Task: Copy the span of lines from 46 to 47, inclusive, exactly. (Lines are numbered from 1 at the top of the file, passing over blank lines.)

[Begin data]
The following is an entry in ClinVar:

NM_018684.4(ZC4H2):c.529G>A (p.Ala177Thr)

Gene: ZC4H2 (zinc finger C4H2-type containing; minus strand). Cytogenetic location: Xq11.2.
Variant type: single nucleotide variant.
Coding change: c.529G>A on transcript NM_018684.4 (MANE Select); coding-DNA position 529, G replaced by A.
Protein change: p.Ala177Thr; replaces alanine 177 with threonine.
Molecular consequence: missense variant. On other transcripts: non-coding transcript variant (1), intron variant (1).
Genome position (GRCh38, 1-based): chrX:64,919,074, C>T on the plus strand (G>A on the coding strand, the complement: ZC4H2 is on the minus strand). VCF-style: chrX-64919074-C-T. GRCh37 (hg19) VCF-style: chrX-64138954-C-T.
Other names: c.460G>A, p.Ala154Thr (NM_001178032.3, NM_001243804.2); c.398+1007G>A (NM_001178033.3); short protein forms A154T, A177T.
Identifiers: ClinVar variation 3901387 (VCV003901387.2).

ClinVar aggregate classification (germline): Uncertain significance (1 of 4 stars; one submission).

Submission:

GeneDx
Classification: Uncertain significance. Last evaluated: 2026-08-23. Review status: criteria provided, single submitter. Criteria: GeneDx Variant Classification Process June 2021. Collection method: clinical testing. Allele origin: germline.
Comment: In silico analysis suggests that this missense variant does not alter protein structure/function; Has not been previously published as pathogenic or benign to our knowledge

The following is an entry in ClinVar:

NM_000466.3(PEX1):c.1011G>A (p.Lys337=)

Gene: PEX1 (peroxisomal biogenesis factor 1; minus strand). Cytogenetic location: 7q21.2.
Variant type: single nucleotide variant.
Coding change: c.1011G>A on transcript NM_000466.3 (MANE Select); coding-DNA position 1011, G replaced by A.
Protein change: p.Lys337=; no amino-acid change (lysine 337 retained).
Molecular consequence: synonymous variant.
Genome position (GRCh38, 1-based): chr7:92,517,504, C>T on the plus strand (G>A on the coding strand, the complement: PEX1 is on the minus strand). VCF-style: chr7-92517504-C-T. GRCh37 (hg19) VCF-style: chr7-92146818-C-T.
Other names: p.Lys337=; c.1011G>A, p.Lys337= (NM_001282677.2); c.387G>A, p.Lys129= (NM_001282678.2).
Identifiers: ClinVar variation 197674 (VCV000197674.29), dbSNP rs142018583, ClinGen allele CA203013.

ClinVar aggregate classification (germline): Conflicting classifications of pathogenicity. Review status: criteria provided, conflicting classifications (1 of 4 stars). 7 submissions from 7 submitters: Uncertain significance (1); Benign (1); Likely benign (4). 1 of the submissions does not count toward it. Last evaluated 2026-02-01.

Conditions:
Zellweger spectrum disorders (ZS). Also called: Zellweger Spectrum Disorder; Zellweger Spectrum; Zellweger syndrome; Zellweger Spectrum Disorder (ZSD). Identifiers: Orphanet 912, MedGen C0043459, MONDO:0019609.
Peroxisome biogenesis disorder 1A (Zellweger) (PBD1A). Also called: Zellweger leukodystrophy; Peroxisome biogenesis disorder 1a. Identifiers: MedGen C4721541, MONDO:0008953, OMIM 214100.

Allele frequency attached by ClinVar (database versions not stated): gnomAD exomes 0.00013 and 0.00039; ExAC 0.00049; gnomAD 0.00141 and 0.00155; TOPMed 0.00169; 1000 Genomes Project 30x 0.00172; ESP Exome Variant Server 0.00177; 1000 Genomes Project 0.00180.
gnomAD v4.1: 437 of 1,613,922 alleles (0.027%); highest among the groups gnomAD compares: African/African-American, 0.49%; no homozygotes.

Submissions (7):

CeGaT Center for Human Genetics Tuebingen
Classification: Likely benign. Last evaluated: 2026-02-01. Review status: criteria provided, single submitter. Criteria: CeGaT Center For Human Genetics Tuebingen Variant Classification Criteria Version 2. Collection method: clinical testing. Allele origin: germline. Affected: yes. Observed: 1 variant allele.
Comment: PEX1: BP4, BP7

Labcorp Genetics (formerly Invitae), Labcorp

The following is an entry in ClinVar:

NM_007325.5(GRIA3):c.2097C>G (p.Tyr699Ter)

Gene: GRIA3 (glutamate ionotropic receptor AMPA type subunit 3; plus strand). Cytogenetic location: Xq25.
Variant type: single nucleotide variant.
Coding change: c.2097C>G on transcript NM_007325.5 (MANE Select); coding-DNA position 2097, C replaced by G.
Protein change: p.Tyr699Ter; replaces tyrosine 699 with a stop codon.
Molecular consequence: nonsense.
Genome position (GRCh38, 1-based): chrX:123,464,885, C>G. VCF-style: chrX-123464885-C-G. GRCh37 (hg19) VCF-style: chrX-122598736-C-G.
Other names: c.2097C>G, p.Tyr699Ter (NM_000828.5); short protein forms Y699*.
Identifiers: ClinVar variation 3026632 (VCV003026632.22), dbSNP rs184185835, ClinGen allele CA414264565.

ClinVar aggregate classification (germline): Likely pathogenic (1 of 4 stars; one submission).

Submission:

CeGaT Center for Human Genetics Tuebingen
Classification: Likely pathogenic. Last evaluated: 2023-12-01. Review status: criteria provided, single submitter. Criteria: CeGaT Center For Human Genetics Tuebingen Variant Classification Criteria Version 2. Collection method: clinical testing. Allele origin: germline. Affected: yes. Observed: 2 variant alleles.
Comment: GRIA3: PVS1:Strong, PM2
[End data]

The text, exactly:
Identifiers: ClinVar variation 3026632 (VCV003026632.22), dbSNP rs184185835, ClinGen allele CA414264565.

ClinVar aggregate classification (germline): Likely pathogenic (1 of 4 stars; one submission).